So this is happening.
St. Louis Prosecuting Attorney Robert McCulloch may have spent nearly an hour defending Ferguson, Mo. officer Darren Wilson during the night-time announcement not to indict the man who shot Michael Brown, but another man is being blamed for inciting the riots that occurred shortly after.
Police said Tuesday that remarks made by Louis Head, Brown’s stepfather, were being investigated for possibly provoking the unrest that came after Wilson was not charged.
Never mind the fact authorities let Brown’s body sit in the August sun in a modern-day lynching for four hours, drove police cruisers over his memorial, refused to apologize for days, protected the man who shot Brown, sent 2,200 members of the National Guard (complete with militarized gear) to Ferguson, and failed to charge the officer responsible after three months of taunting, flagrant disrespect to the family, and the demonization of their son.
None of that, according to St. Louis authorities, aided in the riots that happened after the decision was passed down. In fact, it may have been Head’s emotional comments outside Ferguson City Hall on the night of Nov. 24 — “Burn this bitch down!” — that set the fires.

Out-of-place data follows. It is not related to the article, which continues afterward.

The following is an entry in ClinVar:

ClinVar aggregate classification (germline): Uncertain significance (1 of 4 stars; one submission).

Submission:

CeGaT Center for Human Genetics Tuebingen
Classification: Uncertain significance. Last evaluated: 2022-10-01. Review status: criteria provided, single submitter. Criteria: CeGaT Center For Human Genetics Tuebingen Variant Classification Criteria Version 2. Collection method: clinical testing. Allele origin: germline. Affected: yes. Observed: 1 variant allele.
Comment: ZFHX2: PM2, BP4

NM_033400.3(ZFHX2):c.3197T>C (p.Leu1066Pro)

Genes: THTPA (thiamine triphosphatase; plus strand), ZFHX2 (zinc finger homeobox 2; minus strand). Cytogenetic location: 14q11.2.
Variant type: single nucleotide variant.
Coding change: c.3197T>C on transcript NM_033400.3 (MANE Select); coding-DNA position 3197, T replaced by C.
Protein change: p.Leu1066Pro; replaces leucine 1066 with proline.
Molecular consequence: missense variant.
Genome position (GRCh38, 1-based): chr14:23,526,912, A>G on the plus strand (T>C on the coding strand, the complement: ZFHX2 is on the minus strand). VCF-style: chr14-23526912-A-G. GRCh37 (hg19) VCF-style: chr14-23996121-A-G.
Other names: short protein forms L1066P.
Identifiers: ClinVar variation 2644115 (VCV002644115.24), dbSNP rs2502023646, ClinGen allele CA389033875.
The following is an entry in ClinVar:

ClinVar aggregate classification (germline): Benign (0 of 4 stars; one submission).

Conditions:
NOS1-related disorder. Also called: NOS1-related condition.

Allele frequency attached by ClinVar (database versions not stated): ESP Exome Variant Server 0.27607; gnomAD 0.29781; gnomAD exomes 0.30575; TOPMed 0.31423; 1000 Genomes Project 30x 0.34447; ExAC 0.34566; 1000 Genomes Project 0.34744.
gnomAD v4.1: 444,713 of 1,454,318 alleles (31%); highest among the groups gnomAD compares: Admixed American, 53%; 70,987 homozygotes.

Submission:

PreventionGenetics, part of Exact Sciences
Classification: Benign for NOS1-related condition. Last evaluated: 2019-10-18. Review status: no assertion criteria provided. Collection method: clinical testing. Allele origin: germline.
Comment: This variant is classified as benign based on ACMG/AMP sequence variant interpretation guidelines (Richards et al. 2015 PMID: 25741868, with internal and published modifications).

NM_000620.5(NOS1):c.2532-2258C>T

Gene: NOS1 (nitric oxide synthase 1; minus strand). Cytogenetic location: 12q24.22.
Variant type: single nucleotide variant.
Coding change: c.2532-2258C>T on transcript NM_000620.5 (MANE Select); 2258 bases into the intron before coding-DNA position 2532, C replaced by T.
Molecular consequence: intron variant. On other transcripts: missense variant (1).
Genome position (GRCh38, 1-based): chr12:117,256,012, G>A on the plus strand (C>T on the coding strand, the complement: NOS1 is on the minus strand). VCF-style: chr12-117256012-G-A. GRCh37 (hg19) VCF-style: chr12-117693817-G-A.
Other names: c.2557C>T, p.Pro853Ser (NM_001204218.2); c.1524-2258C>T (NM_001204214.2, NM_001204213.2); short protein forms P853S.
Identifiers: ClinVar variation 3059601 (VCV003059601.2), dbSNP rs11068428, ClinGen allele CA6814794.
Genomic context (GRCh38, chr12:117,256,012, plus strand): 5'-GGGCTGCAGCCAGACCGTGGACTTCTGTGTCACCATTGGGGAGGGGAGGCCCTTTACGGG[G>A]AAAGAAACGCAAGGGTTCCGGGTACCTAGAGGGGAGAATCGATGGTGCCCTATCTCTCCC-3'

Let’s be fair. Buildings were burned to the ground. But it’s unlikely comments heard by just a few within earshot caused the unrest that followed the decision.
Authorities however, aren’t convinced.
A St. Louis County police spokesman, Sgt. Brian Schellman, said Head’s comments would be taken up as part of the department’s broader investigation of the arson and vandalism. He said the results will be turned over to Prosecuting Attorney Robert McCulloch’s office for consideration of charges.
On Wednesday, Head apologized for his comments.
Head said Wednesday that “emotions got the best of me” on the night of November 24 in Ferguson, Missouri, when he yelled “Burn this motherf—er down!” and “Burn this bitch down!”
“I was so angry and full of raw emotions, as so many others were, and granted, I screamed out words that I shouldn’t have screamed in the heat of the moment,” he said in a statement obtained exclusively by CNN’s Don Lemon. “It was wrong, and I humbly apologize to all of those who read my pain and anger as a true desire for what I want for our community.”
“But to place blame solely on me for the conditions of our community, and country, after the grand jury decision goes way too far and is as wrong as the decision itself. To declare a state of emergency and send a message of war, and not peace, before a grand jury decision was announced is also wrong.
“In the end, I’ve lived in this community for a long time. The last thing I truly wanted was to see it go up in flames. In spite of my frustration, it really hurt to see that.”
An investigation continues but charges are unlikely, according to local law enforcement officials.
SOURCE: CNN | VIDEO SOURCE: News Inc.